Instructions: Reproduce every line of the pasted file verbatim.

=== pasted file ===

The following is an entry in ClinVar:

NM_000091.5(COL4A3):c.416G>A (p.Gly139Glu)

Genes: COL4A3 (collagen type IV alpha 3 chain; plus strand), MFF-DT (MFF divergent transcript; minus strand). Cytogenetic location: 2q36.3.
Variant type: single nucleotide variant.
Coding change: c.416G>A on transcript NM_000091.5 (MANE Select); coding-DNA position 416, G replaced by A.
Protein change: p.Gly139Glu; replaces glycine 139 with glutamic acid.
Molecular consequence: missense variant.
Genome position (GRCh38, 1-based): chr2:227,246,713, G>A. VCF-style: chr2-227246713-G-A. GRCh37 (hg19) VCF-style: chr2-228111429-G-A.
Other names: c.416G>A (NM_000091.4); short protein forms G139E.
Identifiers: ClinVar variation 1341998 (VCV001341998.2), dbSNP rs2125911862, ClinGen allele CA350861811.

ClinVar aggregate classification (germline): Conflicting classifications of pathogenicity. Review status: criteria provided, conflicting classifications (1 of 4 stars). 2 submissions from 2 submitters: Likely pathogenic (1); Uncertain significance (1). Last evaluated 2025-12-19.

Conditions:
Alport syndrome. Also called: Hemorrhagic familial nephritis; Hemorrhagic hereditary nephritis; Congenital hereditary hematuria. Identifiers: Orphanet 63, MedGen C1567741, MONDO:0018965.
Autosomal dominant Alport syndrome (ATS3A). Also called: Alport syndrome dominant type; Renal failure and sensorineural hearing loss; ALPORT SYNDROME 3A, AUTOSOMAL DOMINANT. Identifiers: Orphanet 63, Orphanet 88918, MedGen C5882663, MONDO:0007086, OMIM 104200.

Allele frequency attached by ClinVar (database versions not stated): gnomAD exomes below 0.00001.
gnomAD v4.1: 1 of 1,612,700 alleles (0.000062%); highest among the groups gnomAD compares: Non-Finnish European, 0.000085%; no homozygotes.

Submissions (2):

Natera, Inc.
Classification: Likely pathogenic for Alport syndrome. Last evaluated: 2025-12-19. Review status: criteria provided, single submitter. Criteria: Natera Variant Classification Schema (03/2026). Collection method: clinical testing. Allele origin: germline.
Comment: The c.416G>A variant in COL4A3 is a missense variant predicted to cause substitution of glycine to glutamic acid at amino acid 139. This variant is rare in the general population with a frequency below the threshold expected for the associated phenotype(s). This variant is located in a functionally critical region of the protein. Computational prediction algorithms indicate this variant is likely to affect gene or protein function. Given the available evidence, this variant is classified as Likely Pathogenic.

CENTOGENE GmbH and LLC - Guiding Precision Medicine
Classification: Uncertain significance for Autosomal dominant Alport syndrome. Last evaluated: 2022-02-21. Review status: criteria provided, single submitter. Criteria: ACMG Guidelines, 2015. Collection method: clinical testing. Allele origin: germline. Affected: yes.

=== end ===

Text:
The following is an entry in ClinVar:

NM_000091.5(COL4A3):c.416G>A (p.Gly139Glu)

Genes: COL4A3 (collagen type IV alpha 3 chain; plus strand), MFF-DT (MFF divergent transcript; minus strand). Cytogenetic location: 2q36.3.
Variant type: single nucleotide variant.
Coding change: c.416G>A on transcript NM_000091.5 (MANE Select); coding-DNA position 416, G replaced by A.
Protein change: p.Gly139Glu; replaces glycine 139 with glutamic acid.
Molecular consequence: missense variant.
Genome position (GRCh38, 1-based): chr2:227,246,713, G>A. VCF-style: chr2-227246713-G-A. GRCh37 (hg19) VCF-style: chr2-228111429-G-A.
Other names: c.416G>A (NM_000091.4); short protein forms G139E.
Identifiers: ClinVar variation 1341998 (VCV001341998.2), dbSNP rs2125911862, ClinGen allele CA350861811.

ClinVar aggregate classification (germline): Conflicting classifications of pathogenicity. Review status: criteria provided, conflicting classifications (1 of 4 stars). 2 submissions from 2 submitters: Likely pathogenic (1); Uncertain significance (1). Last evaluated 2025-12-19.

Conditions:
Alport syndrome. Also called: Hemorrhagic familial nephritis; Hemorrhagic hereditary nephritis; Congenital hereditary hematuria. Identifiers: Orphanet 63, MedGen C1567741, MONDO:0018965.
Autosomal dominant Alport syndrome (ATS3A). Also called: Alport syndrome dominant type; Renal failure and sensorineural hearing loss; ALPORT SYNDROME 3A, AUTOSOMAL DOMINANT. Identifiers: Orphanet 63, Orphanet 88918, MedGen C5882663, MONDO:0007086, OMIM 104200.

Allele frequency attached by ClinVar (database versions not stated): gnomAD exomes below 0.00001.
gnomAD v4.1: 1 of 1,612,700 alleles (0.000062%); highest among the groups gnomAD compares: Non-Finnish European, 0.000085%; no homozygotes.

Submissions (2):

Natera, Inc.
Classification: Likely pathogenic for Alport syndrome. Last evaluated: 2025-12-19. Review status: criteria provided, single submitter. Criteria: Natera Variant Classification Schema (03/2026). Collection method: clinical testing. Allele origin: germline.
Comment: The c.416G>A variant in COL4A3 is a missense variant predicted to cause substitution of glycine to glutamic acid at amino acid 139. This variant is rare in the general population with a frequency below the threshold expected for the associated phenotype(s). This variant is located in a functionally critical region of the protein. Computational prediction algorithms indicate this variant is likely to affect gene or protein function. Given the available evidence, this variant is classified as Likely Pathogenic.

CENTOGENE GmbH and LLC - Guiding Precision Medicine
Classification: Uncertain significance for Autosomal dominant Alport syndrome. Last evaluated: 2022-02-21. Review status: criteria provided, single submitter. Criteria: ACMG Guidelines, 2015. Collection method: clinical testing. Allele origin: germline. Affected: yes.